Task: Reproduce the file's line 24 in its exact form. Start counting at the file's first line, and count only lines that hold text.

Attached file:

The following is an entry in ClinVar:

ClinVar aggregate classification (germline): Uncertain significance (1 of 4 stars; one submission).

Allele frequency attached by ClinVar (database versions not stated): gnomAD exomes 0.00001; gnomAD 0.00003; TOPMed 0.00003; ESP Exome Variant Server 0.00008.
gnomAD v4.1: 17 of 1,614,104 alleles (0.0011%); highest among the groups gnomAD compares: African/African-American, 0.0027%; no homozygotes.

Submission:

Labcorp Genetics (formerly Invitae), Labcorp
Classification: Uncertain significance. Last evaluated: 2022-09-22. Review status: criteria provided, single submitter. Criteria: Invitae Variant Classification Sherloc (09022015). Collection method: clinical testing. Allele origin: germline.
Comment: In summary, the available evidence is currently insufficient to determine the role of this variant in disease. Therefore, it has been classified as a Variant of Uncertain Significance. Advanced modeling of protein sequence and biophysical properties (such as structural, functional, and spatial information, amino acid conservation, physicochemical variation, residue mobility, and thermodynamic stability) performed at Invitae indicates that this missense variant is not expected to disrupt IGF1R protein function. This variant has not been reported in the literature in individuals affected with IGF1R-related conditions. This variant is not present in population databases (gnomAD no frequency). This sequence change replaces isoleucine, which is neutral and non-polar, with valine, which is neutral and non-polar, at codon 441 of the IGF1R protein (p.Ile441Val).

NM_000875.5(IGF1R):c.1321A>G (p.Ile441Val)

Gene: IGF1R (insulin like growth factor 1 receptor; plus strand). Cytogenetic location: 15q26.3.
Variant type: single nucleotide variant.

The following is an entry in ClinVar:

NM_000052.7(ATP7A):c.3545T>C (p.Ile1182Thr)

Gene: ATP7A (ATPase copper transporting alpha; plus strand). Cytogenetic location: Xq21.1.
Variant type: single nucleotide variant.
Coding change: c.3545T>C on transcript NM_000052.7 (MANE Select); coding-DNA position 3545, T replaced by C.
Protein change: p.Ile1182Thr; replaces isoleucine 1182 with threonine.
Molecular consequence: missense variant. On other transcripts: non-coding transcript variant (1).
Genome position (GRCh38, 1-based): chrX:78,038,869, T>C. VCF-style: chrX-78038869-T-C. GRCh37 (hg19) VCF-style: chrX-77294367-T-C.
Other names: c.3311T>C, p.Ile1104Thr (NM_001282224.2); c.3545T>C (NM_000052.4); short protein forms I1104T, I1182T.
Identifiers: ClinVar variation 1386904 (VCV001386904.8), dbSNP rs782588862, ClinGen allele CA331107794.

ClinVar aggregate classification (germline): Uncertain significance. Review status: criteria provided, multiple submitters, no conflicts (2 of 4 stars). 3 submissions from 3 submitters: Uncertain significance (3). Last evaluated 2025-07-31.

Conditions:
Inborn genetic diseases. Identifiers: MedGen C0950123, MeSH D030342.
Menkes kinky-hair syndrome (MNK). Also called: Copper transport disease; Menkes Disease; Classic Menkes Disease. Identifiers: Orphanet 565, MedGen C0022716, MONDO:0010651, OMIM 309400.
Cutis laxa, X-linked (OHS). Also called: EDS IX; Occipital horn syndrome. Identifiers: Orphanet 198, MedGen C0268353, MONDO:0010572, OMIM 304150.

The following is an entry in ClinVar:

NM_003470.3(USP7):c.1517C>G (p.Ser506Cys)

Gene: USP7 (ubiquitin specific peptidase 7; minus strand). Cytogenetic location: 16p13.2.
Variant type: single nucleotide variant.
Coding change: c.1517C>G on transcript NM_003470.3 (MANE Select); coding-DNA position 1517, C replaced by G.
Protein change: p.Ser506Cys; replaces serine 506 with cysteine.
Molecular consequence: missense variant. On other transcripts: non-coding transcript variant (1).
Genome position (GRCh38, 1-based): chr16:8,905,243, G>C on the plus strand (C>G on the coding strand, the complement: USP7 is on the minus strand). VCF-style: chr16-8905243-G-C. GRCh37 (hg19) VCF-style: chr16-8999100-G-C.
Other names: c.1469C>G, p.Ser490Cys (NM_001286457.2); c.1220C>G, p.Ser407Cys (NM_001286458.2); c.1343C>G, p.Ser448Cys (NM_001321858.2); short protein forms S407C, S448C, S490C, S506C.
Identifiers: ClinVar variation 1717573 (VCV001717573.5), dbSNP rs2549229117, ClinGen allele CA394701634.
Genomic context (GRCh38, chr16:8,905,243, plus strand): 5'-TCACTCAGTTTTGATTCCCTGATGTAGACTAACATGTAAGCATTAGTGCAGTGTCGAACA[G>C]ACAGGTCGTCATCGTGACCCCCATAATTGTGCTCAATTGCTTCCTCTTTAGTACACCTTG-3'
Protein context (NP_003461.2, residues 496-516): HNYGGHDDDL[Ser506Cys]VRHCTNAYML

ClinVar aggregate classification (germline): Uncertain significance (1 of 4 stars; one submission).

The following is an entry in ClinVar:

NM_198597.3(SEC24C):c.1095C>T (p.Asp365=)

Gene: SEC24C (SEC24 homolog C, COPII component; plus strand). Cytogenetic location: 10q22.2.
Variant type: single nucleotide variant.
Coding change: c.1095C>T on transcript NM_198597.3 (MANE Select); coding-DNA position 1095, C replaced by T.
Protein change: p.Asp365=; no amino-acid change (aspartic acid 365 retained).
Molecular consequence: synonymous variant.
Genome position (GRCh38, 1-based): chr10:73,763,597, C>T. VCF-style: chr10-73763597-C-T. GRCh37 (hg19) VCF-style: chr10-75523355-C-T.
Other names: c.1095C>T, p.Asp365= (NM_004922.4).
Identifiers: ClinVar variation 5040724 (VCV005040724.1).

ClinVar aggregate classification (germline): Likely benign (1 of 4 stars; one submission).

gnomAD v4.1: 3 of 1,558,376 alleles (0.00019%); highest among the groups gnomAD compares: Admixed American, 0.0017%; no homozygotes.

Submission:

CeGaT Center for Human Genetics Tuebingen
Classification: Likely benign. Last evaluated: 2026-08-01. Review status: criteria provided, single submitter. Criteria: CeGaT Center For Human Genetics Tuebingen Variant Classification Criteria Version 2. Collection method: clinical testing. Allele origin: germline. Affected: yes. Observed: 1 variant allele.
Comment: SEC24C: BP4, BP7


Inborn genetic diseases. Identifiers: MedGen C0950123, MeSH D030342.